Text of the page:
INR–NIE files


No. 567
National Intelligence Estimate2



The Probable Future Orientation of Japan4

the problem

To analyze the various factors—both internal and external—which are likely to determine Japan’s future foreign policy; and to assess in the light of these factors Japan’s probable future orientation in the East-West conflict.


We believe that Japan will seek to achieve its national objectives by a pro-Western orientation, at least during the next two or three years.
We believe that the essential conservatism of Japanese society, the strongly entrenched position of conservative political parties and groups, and the weaknesses of major leftist forces, make the continuation of conservative control of Japan almost certain, at least through 1954. If, however, the Liberal Party should lose its present majority position, divisions within the conservatives might weaken the Japanese Government.
We believe that the basic national objectives of Japan will be to rebuild its national strength and to enhance its position in the Far East. Because of Japan’s economic and military deficiencies, [Page 1265] and because Japanese conservatives share a broad identity of interest with the US in containing Communist expansion, progress toward the realization of these objectives will almost certainly require close cooperation with the US, at least during the next two or three years. Even during this period, however, Japan is likely to seek to develop at least economic relations with Communist China and the USSR.
The degree of Japanese cooperation with the US, in both the short and long term, will depend largely on the extent to which the Western alignment not only meets Japan’s needs for security and foreign trade opportunities but also satisfies its expectations for economic and military assistance and for treatment as a sovereign equal. Adverse developments in any of these respects would increase existing pressures for independent courses of action in Asia and make Japan more vulnerable to Communist tactics of conciliation and threat.
As the most probable long-term prospect, we believe that as Japan grows in strength and bargaining power, it will seek to increase its freedom of action in Asia within the framework of a generally pro-Western orientation. Japan will probably attempt to readjust its relations with the US, seeking to eliminate the basing of US troops in Japan and seeking to attain increased influence and leadership in Asian affairs of joint US-Japanese concern. Japan will inevitably attempt to expand economic and political relations with Communist China, and probably with the USSR, to the extent possible without jeopardizing its domestic stability and will seek at the same time to avoid a basic alteration in its pro-Western foreign policy.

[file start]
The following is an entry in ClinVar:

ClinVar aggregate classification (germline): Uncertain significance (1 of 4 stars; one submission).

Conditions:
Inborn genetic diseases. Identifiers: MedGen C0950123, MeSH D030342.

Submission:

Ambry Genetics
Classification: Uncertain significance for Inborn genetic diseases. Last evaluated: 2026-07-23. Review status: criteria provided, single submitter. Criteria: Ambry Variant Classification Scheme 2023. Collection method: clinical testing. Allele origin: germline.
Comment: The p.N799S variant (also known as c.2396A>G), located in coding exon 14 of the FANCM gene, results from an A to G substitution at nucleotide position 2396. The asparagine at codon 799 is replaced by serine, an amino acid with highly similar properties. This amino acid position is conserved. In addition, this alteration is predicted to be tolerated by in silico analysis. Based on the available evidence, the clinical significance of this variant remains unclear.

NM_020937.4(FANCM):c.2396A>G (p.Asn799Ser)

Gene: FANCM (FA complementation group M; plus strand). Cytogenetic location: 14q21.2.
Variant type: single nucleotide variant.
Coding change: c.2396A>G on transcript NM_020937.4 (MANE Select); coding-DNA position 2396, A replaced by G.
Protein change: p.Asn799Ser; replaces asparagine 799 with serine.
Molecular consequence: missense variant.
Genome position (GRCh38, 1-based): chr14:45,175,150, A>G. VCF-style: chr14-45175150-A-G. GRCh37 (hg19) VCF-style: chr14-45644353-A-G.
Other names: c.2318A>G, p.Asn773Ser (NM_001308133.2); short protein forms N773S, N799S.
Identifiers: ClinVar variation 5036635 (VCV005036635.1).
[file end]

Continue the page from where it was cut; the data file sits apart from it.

If, however, Japan is unable to solve its economic problems, it will be particularly vulnerable to economic and diplomatic pressures from the Soviet Bloc and will be tempted to seize opportunities for closer economic and political relations with the Bloc. Even in this situation a conservative government would seek to avoid courses of action that would be likely to lead to Japan’s absorption into the Bloc. Serious internal pressure in Japan would be more likely to result, at least initially, in a trend toward traditional authoritarian measures rather than in the rise of a pro-Communist regime.

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  1. Files of National Intelligence Estimates, Special Estimates, and Special National Intelligence Estimates, retained by the Directorate for Regional Research, Bureau of Intelligence and Research.
  2. National Intelligence Estimates (NIEs) were interdepartmental Reports which presented agreed evaluations of the subjects treated. They were drafted by officers from those agencies represented on the Intelligence Advisory Committee (IAC), revised by interdepartmental working groups coordinated by the Office of National Estimates of the CIA, approved by the IAC, and circulated by the CIA to the President, certain cabinet officers, and the NSC.
  3. The section entitled “Conclusions” is printed in full. Omitted are the section entitled “Discussion”, an historical appendix, and five economic appendices.
  4. A note on the cover sheet reads: “The intelligence organizations of the Departments of State, the Army, the Navy, the Air Force, and the Joint Staff participated with the Central Intelligence Agency in the preparation of this estimate. All members of the Intelligence Advisory Committee Concurred in this estimate on 22 May 1952.”